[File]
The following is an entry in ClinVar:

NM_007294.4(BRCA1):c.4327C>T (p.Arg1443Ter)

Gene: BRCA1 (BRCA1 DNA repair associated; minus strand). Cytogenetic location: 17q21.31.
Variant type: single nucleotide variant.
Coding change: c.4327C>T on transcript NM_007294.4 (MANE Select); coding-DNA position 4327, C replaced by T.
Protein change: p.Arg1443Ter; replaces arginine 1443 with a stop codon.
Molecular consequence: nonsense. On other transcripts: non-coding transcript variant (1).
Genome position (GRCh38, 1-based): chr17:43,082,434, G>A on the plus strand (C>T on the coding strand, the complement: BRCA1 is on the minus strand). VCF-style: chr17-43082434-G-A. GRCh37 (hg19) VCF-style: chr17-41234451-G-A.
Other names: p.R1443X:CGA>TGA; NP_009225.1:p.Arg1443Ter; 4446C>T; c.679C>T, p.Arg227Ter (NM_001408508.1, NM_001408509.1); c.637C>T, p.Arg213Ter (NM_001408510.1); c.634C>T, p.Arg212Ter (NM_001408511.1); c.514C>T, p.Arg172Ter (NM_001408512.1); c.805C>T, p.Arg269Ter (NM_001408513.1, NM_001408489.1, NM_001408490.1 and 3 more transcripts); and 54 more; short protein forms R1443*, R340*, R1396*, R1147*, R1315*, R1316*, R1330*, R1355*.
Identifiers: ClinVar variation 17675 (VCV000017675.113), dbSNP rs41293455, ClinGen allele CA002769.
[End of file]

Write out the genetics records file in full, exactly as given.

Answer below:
The following is an entry in ClinVar:

NM_007294.4(BRCA1):c.4327C>T (p.Arg1443Ter)

Gene: BRCA1 (BRCA1 DNA repair associated; minus strand). Cytogenetic location: 17q21.31.
Variant type: single nucleotide variant.
Coding change: c.4327C>T on transcript NM_007294.4 (MANE Select); coding-DNA position 4327, C replaced by T.
Protein change: p.Arg1443Ter; replaces arginine 1443 with a stop codon.
Molecular consequence: nonsense. On other transcripts: non-coding transcript variant (1).
Genome position (GRCh38, 1-based): chr17:43,082,434, G>A on the plus strand (C>T on the coding strand, the complement: BRCA1 is on the minus strand). VCF-style: chr17-43082434-G-A. GRCh37 (hg19) VCF-style: chr17-41234451-G-A.
Other names: p.R1443X:CGA>TGA; NP_009225.1:p.Arg1443Ter; 4446C>T; c.679C>T, p.Arg227Ter (NM_001408508.1, NM_001408509.1); c.637C>T, p.Arg213Ter (NM_001408510.1); c.634C>T, p.Arg212Ter (NM_001408511.1); c.514C>T, p.Arg172Ter (NM_001408512.1); c.805C>T, p.Arg269Ter (NM_001408513.1, NM_001408489.1, NM_001408490.1 and 3 more transcripts); and 54 more; short protein forms R1443*, R340*, R1396*, R1147*, R1315*, R1316*, R1330*, R1355*.
Identifiers: ClinVar variation 17675 (VCV000017675.113), dbSNP rs41293455, ClinGen allele CA002769.